People could face a reproductive crisis if steps aren’t taken to combat a drop in sperm count, researchers have warned after finding the rate of decline is accelerating.
A study published in the journal Human Reproduction Update, based on 153 estimates from men who were likely unaware of their fertility, suggests that between 1973 and 2018, the average sperm concentration increased from an estimated 101.2 m per ml to 49.0 m per ml has decreased – a decrease of 51.6%. Total sperm count fell by 62.3% over the same period.
Research by the same team, reported in 2017, found sperm concentrations had more than halved in the past 40 years. However, at the time, a lack of data for other parts of the world meant the results were concentrated in a region that included Europe, North America and Australia. The latest study includes more recent data from 53 countries.
Decreases in sperm concentration were observed not only in the previously studied region but also in Central and South America, Africa and Asia.
In addition, the rate of decline appears to be increasing: looking at data collected on every continent since 1972, the researchers found that sperm concentrations were declining by 1.16% per year. However, if they only looked at data collected since 2000, the decline was 2.64% per year.
“I think this is another signal that something is wrong with the globe and we need to do something about it. So yeah, I think it’s a crisis that we [had] better act now, before it reaches a tipping point that may be irreversible,” said Prof Hagai Levine, first author of the study from the Hebrew University of Jerusalem.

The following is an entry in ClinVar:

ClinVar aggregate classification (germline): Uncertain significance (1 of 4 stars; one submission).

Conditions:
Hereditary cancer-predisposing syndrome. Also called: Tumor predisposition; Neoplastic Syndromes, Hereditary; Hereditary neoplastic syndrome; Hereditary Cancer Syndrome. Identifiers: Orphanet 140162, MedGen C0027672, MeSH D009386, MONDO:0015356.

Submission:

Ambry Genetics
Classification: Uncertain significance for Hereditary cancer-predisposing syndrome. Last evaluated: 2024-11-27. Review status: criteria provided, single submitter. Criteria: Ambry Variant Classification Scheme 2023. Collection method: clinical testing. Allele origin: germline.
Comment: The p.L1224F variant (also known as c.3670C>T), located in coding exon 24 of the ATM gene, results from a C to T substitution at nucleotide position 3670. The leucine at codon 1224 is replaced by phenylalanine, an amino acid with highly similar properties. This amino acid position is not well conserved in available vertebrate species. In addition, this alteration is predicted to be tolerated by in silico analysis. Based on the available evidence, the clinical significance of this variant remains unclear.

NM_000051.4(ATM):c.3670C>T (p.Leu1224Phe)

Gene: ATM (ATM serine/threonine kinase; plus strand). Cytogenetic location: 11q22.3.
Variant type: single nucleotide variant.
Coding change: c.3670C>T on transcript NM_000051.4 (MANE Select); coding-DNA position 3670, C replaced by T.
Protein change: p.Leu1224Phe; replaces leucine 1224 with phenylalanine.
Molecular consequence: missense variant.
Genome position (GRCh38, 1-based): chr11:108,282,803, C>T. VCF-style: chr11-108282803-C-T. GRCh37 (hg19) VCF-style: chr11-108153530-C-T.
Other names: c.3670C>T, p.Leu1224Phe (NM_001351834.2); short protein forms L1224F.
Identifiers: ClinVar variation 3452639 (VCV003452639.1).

Previous studies have shown that fertility is impaired when sperm concentration falls below about 40 µM per ml. While the most recent estimate is above that threshold, Levine noted that this is a mid-range number, suggesting that the percentage of men below that threshold will have increased.
“Such a decline clearly represents a decline in the reproductive capacity of the population,” he said.
While the study took into account factors such as age and how long men had been without ejaculation, and excluded men known to have infertility, it has limitations, including the fact that other markers of sperm quality were not considered.
Allan Pacey, a professor of andrology at the University of Sheffield, who was not involved in the work, praised the analysis but said he remained on the fence about whether there was a drop.
“Count sperm, even with the gold standard technique of [the laboratory process] Haemocytometry, it’s really difficult,” he said. “I think we’ve just gotten better at it over time due to the development of training and quality control programs around the world. I still think that’s a lot of what we’re seeing in the data.”
However, Levine dismissed such concerns, adding that the decline has definitely been stronger in recent years.
Although it is unclear what might be behind the apparent trend, one hypothesis is that endocrine disrupting chemicals or other environmental factors may play a role and affect the fetus in utero. Experts say factors like smoking, drinking, obesity and poor diet could also play a role, and that a healthy lifestyle can help increase sperm count.
Tina Kold Jensen from the University of Southern Denmark said the new study recaps a worrying trend. “You always find the same trend no matter how many studies you look at — it’s a bit scary to me,” she said.
Prof Richard Sharpe, male reproductive health expert at the University of Edinburgh, said the new data showed the trend appears to be a global phenomenon.
Sharpe said the drop could mean couples are taking longer to conceive and for many time is not on their side as they delay trying to conceive until the woman is in her 30s or 40s if their fertility is already reduced.
“The key point that needs to be made is that this is desperately bad news for couples’ fertility,” he said.
But, Sharpe said, “These problems aren’t just a problem for couples trying to have children. They are also a major problem for society over the next 50 years or so, as fewer and fewer young people will be working and supporting the growing number of older people.”